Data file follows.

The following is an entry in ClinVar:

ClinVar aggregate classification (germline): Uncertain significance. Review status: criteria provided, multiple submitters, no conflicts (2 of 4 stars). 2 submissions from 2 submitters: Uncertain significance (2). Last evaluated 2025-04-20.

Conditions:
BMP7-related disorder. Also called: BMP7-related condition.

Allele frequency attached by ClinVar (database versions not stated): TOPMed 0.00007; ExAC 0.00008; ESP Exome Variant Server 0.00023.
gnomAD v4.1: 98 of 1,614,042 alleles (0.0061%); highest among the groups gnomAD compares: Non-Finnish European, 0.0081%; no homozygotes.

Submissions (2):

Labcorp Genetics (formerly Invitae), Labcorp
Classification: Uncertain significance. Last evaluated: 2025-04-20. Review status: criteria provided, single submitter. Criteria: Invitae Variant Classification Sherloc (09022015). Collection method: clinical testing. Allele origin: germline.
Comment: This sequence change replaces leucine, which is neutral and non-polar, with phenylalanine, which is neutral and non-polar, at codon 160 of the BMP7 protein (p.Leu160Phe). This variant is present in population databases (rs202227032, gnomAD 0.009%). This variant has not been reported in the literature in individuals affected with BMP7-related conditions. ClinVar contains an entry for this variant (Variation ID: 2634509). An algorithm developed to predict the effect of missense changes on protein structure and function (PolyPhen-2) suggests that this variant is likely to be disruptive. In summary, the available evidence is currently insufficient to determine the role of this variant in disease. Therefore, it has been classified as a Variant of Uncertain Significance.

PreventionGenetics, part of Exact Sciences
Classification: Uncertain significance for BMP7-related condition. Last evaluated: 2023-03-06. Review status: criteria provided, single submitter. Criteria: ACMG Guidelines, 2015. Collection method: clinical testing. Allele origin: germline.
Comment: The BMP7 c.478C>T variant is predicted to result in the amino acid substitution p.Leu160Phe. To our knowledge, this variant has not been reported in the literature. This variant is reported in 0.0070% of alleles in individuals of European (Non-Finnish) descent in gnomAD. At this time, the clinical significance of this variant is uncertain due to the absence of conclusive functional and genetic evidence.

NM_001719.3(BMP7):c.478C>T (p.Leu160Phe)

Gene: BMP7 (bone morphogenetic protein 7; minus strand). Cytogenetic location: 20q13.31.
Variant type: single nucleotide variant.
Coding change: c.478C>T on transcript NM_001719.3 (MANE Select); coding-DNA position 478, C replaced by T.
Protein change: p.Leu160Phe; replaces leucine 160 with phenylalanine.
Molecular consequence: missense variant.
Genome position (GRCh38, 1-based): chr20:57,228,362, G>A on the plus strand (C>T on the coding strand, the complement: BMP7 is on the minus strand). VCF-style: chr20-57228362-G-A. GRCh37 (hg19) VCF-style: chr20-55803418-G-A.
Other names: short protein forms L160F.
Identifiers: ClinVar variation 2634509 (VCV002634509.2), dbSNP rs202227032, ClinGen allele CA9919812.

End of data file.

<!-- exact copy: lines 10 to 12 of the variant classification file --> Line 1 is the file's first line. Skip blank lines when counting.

Comment: This sequence change replaces leucine, which is neutral and non-polar, with phenylalanine, which is neutral and non-polar, at codon 160 of the BMP7 protein (p.Leu160Phe). This variant is present in population databases (rs202227032, gnomAD 0.009%). This variant has not been reported in the literature in individuals affected with BMP7-related conditions. ClinVar contains an entry for this variant (Variation ID: 2634509). An algorithm developed to predict the effect of missense changes on protein structure and function (PolyPhen-2) suggests that this variant is likely to be disruptive. In summary, the available evidence is currently insufficient to determine the role of this variant in disease. Therefore, it has been classified as a Variant of Uncertain Significance.

PreventionGenetics, part of Exact Sciences
Classification: Uncertain significance for BMP7-related condition. Last evaluated: 2023-03-06. Review status: criteria provided, single submitter. Criteria: ACMG Guidelines, 2015. Collection method: clinical testing. Allele origin: germline.